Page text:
It loses me when we put Saren on trial with no evidence, and the player dialog indicates we’re supposed to be indignant that this doesn’t work. Then later we manage to convict Saren not just in absentina, but without letting him know he’s being accused or allowing him to defend himself at all. Worse, we do so using a tiny voice sample provided by a Quarian teenager, supposedly taken from a dead Geth. That has to be the sketchiest trail of evidence I’ve ever seen, and that’s ignoring the fact that faking a voice sample that short would be do-able even in today’s worldBy re-cutting other conversations, or hiring an impressionist., much less in a world with super-technology like this one.
On one hand, this investigation wasn’t particularly fun or interesting and anecdotally I get the impression most players were chafing to escape the Citadel and get on with the adventure already. So I’m not saying the story would have been improved if we spent another hour gathering up even more evidence. I know this is a sci-fi and not a procedural crime drama, but having the will of the entire galactic council turn against their most prized agent on this 10 second sound file feels embarrassingly weak. I think if nothing else, making it a video file would have helped.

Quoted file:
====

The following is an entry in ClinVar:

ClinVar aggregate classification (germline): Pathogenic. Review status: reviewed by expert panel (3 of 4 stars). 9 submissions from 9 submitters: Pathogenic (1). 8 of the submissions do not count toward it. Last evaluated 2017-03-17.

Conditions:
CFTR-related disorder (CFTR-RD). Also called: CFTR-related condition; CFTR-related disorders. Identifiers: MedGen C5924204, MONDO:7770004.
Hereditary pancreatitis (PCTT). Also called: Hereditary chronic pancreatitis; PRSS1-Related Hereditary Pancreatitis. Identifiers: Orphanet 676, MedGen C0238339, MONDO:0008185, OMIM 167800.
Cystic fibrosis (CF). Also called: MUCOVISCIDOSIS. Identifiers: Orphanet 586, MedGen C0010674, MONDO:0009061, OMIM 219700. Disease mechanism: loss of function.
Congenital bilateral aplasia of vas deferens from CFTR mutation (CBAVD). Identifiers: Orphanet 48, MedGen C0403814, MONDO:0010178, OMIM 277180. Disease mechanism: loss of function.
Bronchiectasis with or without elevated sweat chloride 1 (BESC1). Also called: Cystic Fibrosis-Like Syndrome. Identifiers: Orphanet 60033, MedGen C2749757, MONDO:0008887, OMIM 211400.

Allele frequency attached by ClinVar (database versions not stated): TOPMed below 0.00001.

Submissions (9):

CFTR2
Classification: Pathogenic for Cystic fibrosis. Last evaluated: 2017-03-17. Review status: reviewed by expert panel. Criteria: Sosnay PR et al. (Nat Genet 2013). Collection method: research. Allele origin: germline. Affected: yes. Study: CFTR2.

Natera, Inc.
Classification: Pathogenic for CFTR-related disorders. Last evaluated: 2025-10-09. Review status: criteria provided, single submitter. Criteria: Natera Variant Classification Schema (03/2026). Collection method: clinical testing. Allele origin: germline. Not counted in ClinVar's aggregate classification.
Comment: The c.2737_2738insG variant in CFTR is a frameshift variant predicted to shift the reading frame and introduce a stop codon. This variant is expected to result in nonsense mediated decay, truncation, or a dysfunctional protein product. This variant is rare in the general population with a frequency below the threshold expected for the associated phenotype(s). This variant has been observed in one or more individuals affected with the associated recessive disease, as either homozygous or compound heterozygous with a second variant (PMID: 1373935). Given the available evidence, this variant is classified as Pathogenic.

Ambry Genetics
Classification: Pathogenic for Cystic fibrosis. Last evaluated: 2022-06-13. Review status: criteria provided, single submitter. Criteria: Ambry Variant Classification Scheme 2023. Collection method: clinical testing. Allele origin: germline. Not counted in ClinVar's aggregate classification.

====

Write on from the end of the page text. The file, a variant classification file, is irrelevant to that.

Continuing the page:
The Citadel really shows that BioWare’s vision was a little too ambitious for the engine they were using. The shape and scale of the Citadel is spectacular, but also marred by loading-screen elevators, long empty box corridors, and (now brief) hard loading screen hotspots. This part of the game is just crying for an engine that can handle open-world content.